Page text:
While I can appreciate that your child was struck with a child with autism, it is the responsibility of the child's assistant to be present and prevent this from happening in the first place.  As a parent of a child on the autism spectrum, I am mortified when I hear from the school that Dayton has struck a child, so please don't think I'm thrilled about someone getting hurt.  But at the core of any child's behavior is a reason.  Behavior is communication.  This is why children on the spectrum have an aid to help them when it comes to communication with others.  Furthermore, upon evaluating the situation and discussing it when this happens with Dayton, it turns out that Dayton either feels threatened, or is being bullied.  When he can't fight back with words, he will strike out.  So, if you don't teach your child NOT TO BULLY OR MAKE FUN OF SOMEONE, expect him to get beat up.  And as far as "these kids," I really don't want my child to be around your kid, who has no respect for those who are challenged.  So Ken, BITE ME. 

Many families have been reported in contacting advocacy groups such as the Autism Society Of Manitoba (ASM), Manitoba Families For Effective Autism Treatment (MFEAT), and Asperger's Manitoba Inc. (AMI).  These families were distraught about what they heard on the radio show, finding it offensive and handled with a complete lack of sensitivity.

Yes, hmmmm, what did the support groups have to say?  Quite a lot actually.  Here's a letter they got together to write to the head honcho of the radio station...

Now, while I may be fuming over how Ken and Mary bantered back and forth in the beginning of Charles Adler's radio talk show, I do have to agree with some of what was said in the segment.  Many families with children on the autism spectrum, including myself, agree that "inclusion" is not working well.  It is not working because our kids are not really given a fair chance.  Teachers and assistants are not properly trained or educated in order to adequately "include" our kids.  In the same breath, is it really appropriate for us as parents of children on the autism spectrum to demand our educators to get years of extra training?  Would it take years?  I'm not sure, but I know that at this stage, our educators and assistants are not mandated to take extra training on autism...  Who's responsibility is it to ensure that educators are trained properly?  The government mandated "inclusion," yet hasn't given our educators the tools and know how to do their job.  While I am grateful for "inclusion" and not having my babe dropped off at a building for the rejects, I also think that if the government is not prepared to give money to empower our educators to educate our children, then perhaps segregating our children in a school with professionals that are trained to teach our children should be looked at.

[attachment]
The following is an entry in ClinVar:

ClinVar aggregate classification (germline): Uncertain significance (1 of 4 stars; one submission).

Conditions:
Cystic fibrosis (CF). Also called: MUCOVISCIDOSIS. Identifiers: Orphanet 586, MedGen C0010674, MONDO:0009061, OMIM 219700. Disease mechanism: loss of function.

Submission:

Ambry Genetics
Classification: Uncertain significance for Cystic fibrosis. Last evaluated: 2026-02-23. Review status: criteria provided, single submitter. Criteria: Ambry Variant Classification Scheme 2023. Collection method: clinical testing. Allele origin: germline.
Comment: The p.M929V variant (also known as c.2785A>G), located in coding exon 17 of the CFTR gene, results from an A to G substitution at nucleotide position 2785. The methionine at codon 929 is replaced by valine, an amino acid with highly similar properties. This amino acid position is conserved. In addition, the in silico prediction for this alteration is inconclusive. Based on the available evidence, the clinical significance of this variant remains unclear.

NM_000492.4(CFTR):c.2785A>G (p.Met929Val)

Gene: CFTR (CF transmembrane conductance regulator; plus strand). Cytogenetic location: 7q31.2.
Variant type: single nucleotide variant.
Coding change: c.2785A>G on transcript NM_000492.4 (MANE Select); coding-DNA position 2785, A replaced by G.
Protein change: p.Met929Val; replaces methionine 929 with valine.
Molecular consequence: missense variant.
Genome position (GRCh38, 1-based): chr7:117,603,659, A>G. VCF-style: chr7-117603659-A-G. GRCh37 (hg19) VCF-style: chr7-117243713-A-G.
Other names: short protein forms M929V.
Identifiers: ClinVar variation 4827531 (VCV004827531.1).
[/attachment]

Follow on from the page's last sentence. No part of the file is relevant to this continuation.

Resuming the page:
As much as my heart breaks in admitting this, my babe has interrupted his classroom with his fits that stem from not being understood, or frustration at not understanding his school work and feeling dumb.  It's not fair to him or the rest of his classmates.  It's just not fair...  I want more for my child, and I know that given the tools, my son could learn and be a contributing member of society.  Why is this too much to ask for?

Consider yourselves hugged,



  1. I can identify with this. My stepson has high-functioning autism. Luckily we've never had anything this dramatic happen, but there have been many challenging moments.
    The inclusion in a regular public school classroom may not be the best way for him to learn. It is a struggle for him to participate in the same way other students do and we constantly worry about bullying.
    As he's gotten older and the school funding has gone down he has lost aids in the classroom, which definitely makes it more difficult.
    We struggle with whether he should be in public schools and have looked into private schools as an alternative.

  2. Welcome greeneyesco. Thanks for commenting :)

    I'm starting to think I either need to move to another province or put Dayton into military school. At least there's structure there, which Dayton desperately needs.